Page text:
Inspire Design Engineering with D3 + React

The start of a very simple circle system

I fell in love with data visualizations because they’re cool looking, technical, and streamline the method of conveying information. I gave a talk on getting inspired with React and D3 at the Seattle Web Developers Meetup in December 2018.


I am most often spurred to learn something new out of inspiration. Here are a few projects that made me want to learn more about creating interactive data visualizations for the web.

from The Pudding / Shirley Wu

So I went through every single line in Hamilton (twice 😱 ) and recorded who sang each line, as well as who that line may have been directed towards. I’ve noted every phrase that was sung more than once across more than one song, and grouped them into broad themes*. You can find my lovingly (obsessively) curated data here.

Hamilton by Susie Wu on The Pudding

from the Washington Post

Segregation in US cities. At the bottom author states “The project analysis was done mostly in node.js with some work in PostGIS. While several technologies were used in this project, special thanks goes to Mapbox’s helpful suite of tools and d3.js.”…

I did a little digging on twitter, I also found that this project used “react, redux, async/await and streams”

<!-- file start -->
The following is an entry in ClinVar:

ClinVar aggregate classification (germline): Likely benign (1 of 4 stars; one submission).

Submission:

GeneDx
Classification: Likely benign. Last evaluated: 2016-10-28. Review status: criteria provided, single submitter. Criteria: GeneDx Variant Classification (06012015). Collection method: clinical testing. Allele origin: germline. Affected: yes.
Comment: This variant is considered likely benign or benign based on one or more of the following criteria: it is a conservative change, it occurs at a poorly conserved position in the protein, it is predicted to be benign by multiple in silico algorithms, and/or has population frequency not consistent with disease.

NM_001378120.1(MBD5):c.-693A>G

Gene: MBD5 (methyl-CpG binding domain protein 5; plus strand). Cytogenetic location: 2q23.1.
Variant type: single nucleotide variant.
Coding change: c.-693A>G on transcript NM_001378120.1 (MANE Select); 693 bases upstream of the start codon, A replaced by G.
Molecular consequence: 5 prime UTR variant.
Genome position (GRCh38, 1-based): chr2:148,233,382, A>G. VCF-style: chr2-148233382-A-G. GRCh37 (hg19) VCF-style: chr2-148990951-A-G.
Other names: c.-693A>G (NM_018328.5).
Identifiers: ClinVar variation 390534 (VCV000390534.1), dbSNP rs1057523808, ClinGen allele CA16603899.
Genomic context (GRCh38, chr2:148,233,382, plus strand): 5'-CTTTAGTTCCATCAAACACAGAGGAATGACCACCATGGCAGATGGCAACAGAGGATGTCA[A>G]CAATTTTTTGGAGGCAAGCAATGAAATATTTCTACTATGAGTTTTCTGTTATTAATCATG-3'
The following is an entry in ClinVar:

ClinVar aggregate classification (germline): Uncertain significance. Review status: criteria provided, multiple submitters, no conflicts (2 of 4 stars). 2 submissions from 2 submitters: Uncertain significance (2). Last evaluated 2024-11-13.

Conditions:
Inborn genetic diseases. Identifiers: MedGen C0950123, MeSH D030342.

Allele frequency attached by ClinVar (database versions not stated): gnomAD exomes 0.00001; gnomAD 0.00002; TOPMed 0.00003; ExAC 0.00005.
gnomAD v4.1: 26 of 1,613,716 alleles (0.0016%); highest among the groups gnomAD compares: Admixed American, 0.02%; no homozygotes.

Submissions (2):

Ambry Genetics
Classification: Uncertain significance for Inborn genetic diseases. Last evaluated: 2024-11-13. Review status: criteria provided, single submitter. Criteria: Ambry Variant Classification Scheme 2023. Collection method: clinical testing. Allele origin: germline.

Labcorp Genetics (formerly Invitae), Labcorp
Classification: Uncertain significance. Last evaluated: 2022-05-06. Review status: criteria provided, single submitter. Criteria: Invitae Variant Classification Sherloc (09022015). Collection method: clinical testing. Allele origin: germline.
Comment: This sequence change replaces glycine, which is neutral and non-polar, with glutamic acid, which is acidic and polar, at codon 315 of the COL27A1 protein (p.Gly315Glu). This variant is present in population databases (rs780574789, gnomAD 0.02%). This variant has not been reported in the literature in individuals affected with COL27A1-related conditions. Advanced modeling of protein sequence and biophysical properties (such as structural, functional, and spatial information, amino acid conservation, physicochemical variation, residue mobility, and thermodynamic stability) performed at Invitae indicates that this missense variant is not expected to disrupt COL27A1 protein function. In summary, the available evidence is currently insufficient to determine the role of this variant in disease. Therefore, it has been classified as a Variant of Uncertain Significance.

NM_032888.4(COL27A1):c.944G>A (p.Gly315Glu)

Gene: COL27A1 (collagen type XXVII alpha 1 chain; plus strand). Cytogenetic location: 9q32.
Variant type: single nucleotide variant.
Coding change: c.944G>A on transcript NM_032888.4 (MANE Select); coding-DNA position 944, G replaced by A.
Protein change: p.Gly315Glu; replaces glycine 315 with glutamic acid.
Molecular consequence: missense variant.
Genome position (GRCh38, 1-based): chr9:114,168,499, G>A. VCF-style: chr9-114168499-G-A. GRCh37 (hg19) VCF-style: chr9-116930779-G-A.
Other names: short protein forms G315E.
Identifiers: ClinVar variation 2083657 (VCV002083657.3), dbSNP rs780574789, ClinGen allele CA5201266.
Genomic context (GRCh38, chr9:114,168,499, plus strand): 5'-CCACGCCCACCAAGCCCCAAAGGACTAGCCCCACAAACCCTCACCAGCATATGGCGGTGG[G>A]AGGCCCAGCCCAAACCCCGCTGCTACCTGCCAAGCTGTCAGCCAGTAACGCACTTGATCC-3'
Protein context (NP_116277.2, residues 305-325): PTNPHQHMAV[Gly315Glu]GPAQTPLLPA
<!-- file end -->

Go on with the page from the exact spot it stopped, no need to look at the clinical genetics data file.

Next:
Mapping Segregation via Washington Post

from the San Francisco Chronicle

I was amazed and horrified at the destruction caused by the California wildfires last summer. This interactive webpage not only shows the fires but the AQI (air quality index)

Tracking Fires in California

A super simple start with raw D3

See the Pen Circles Solar System pure d3 by Lorraine Sawicki (@lorenka) on CodePen.

Tools of the trade

There is a lot of data viz technology out there. I created this map of the major software players used for data since 2006. The competition is staggering, as with any technology you have to think of your requirements and you have to filter in order to get things done.

Data Science Competition Heats Up

Here we go

This is why I’m focusing on React + D3.

I love this screenshot because of Aaron advocating ES6 and React/Redux and sticking with it. But also - that last comment!

“The hardest problem in javascript science is finding whatever clicks for you and using it and happily ignoring the rest”.

Ignore what doesn't work for you with javascript

Remember the following!

  • React owns the DOM (Document Object Model)
  • D3 calculates properties

Remember, D3 should calculate. React should render.

That’s all for today, more to come soon with a bit of React!